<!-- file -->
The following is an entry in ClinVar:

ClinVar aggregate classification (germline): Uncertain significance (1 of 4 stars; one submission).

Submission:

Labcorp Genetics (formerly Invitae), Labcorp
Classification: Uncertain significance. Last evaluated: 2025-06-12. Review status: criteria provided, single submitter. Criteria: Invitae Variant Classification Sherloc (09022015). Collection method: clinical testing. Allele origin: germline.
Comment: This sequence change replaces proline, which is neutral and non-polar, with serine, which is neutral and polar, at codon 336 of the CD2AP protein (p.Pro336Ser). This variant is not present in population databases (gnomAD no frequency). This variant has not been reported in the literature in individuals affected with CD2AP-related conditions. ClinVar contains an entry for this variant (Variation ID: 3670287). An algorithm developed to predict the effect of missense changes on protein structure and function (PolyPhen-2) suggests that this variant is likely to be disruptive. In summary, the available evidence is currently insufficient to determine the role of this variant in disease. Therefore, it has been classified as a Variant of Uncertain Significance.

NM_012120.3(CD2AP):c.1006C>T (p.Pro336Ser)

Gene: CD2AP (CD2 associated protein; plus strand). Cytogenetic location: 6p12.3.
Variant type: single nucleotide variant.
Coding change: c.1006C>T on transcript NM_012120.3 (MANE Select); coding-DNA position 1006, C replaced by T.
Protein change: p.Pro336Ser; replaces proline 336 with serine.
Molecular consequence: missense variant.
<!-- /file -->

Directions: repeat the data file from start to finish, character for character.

The following is an entry in ClinVar:

ClinVar aggregate classification (germline): Uncertain significance (1 of 4 stars; one submission).

Submission:

Labcorp Genetics (formerly Invitae), Labcorp
Classification: Uncertain significance. Last evaluated: 2025-06-12. Review status: criteria provided, single submitter. Criteria: Invitae Variant Classification Sherloc (09022015). Collection method: clinical testing. Allele origin: germline.
Comment: This sequence change replaces proline, which is neutral and non-polar, with serine, which is neutral and polar, at codon 336 of the CD2AP protein (p.Pro336Ser). This variant is not present in population databases (gnomAD no frequency). This variant has not been reported in the literature in individuals affected with CD2AP-related conditions. ClinVar contains an entry for this variant (Variation ID: 3670287). An algorithm developed to predict the effect of missense changes on protein structure and function (PolyPhen-2) suggests that this variant is likely to be disruptive. In summary, the available evidence is currently insufficient to determine the role of this variant in disease. Therefore, it has been classified as a Variant of Uncertain Significance.

NM_012120.3(CD2AP):c.1006C>T (p.Pro336Ser)

Gene: CD2AP (CD2 associated protein; plus strand). Cytogenetic location: 6p12.3.
Variant type: single nucleotide variant.
Coding change: c.1006C>T on transcript NM_012120.3 (MANE Select); coding-DNA position 1006, C replaced by T.
Protein change: p.Pro336Ser; replaces proline 336 with serine.
Molecular consequence: missense variant.